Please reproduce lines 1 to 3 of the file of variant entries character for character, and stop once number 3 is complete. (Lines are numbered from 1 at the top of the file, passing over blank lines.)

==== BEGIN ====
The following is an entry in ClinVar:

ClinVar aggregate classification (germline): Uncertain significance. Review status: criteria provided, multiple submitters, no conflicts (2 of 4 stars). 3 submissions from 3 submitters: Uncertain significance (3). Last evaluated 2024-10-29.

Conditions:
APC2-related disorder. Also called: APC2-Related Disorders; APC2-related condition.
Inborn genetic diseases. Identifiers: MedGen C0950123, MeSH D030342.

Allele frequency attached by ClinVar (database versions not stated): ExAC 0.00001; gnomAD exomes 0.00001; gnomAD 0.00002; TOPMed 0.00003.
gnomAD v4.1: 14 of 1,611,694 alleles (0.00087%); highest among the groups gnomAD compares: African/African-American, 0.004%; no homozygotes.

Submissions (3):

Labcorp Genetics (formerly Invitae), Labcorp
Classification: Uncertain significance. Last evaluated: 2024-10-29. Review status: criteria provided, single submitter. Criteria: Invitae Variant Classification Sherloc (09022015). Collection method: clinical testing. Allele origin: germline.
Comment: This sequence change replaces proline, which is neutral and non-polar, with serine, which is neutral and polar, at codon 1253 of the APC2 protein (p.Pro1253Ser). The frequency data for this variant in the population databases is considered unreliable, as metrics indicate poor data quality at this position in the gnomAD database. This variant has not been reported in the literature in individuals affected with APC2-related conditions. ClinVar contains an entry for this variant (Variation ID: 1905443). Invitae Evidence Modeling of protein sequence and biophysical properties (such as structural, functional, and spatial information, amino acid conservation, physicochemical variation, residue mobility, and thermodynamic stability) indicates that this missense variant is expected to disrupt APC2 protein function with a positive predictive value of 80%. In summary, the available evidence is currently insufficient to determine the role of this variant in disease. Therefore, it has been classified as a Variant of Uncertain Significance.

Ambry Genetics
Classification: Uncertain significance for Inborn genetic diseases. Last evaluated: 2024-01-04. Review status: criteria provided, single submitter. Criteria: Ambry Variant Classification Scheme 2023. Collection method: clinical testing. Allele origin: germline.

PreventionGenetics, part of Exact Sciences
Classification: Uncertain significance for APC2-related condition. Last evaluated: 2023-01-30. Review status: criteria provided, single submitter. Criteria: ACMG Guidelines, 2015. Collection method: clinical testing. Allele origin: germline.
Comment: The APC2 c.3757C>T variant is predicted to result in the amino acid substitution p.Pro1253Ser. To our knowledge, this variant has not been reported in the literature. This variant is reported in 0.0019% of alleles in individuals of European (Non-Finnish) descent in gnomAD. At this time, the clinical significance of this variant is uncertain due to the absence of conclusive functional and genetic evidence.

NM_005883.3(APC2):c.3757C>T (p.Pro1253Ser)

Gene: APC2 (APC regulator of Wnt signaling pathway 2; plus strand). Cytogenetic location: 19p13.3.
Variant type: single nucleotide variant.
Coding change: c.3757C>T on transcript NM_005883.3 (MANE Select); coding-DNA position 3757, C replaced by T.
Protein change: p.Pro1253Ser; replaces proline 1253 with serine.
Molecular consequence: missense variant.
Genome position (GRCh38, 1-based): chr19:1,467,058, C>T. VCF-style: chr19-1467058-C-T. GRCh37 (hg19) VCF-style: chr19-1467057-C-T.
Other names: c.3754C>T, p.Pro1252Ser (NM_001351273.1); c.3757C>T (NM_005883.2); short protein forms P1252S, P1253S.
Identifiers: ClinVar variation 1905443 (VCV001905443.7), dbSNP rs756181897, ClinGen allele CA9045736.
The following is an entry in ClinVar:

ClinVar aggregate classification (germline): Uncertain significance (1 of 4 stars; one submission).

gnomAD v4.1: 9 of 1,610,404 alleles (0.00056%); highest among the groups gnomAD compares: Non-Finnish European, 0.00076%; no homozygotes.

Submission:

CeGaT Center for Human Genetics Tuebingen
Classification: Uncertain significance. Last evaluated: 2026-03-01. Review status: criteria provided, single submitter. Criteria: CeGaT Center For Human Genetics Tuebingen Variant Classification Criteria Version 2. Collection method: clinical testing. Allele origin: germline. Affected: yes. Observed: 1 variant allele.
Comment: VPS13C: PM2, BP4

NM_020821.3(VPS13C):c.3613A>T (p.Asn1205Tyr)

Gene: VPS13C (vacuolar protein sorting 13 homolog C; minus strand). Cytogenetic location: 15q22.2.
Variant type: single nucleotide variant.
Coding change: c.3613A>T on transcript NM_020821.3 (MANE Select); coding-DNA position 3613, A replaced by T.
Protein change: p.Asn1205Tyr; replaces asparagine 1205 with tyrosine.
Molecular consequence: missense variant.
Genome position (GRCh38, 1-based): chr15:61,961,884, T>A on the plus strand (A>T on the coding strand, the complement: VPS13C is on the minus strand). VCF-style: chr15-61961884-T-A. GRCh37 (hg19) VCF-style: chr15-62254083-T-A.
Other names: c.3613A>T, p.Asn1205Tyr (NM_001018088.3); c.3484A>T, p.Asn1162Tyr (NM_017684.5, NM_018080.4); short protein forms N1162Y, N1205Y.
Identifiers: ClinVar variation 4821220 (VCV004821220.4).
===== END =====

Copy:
The following is an entry in ClinVar:

ClinVar aggregate classification (germline): Uncertain significance. Review status: criteria provided, multiple submitters, no conflicts (2 of 4 stars). 3 submissions from 3 submitters: Uncertain significance (3). Last evaluated 2024-10-29.

Conditions: